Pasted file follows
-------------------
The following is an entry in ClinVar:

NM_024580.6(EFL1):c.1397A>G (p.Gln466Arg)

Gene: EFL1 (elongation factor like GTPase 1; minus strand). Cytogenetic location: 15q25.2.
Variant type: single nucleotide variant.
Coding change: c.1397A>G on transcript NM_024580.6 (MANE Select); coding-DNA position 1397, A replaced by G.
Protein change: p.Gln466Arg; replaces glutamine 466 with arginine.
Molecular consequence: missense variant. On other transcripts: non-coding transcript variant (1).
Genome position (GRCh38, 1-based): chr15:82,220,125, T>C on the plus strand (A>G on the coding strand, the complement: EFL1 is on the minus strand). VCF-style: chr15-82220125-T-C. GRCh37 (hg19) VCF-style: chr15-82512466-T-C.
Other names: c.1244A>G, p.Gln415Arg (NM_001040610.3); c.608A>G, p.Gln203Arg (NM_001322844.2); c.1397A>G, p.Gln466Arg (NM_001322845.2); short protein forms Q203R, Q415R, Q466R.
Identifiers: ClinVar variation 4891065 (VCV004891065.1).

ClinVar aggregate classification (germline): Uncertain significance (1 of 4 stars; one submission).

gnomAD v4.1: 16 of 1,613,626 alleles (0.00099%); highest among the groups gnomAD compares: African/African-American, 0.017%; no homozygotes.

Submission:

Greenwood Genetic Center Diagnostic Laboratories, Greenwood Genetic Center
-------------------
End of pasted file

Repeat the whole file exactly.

The following is an entry in ClinVar:

NM_024580.6(EFL1):c.1397A>G (p.Gln466Arg)

Gene: EFL1 (elongation factor like GTPase 1; minus strand). Cytogenetic location: 15q25.2.
Variant type: single nucleotide variant.
Coding change: c.1397A>G on transcript NM_024580.6 (MANE Select); coding-DNA position 1397, A replaced by G.
Protein change: p.Gln466Arg; replaces glutamine 466 with arginine.
Molecular consequence: missense variant. On other transcripts: non-coding transcript variant (1).
Genome position (GRCh38, 1-based): chr15:82,220,125, T>C on the plus strand (A>G on the coding strand, the complement: EFL1 is on the minus strand). VCF-style: chr15-82220125-T-C. GRCh37 (hg19) VCF-style: chr15-82512466-T-C.
Other names: c.1244A>G, p.Gln415Arg (NM_001040610.3); c.608A>G, p.Gln203Arg (NM_001322844.2); c.1397A>G, p.Gln466Arg (NM_001322845.2); short protein forms Q203R, Q415R, Q466R.
Identifiers: ClinVar variation 4891065 (VCV004891065.1).

ClinVar aggregate classification (germline): Uncertain significance (1 of 4 stars; one submission).

gnomAD v4.1: 16 of 1,613,626 alleles (0.00099%); highest among the groups gnomAD compares: African/African-American, 0.017%; no homozygotes.

Submission:

Greenwood Genetic Center Diagnostic Laboratories, Greenwood Genetic Center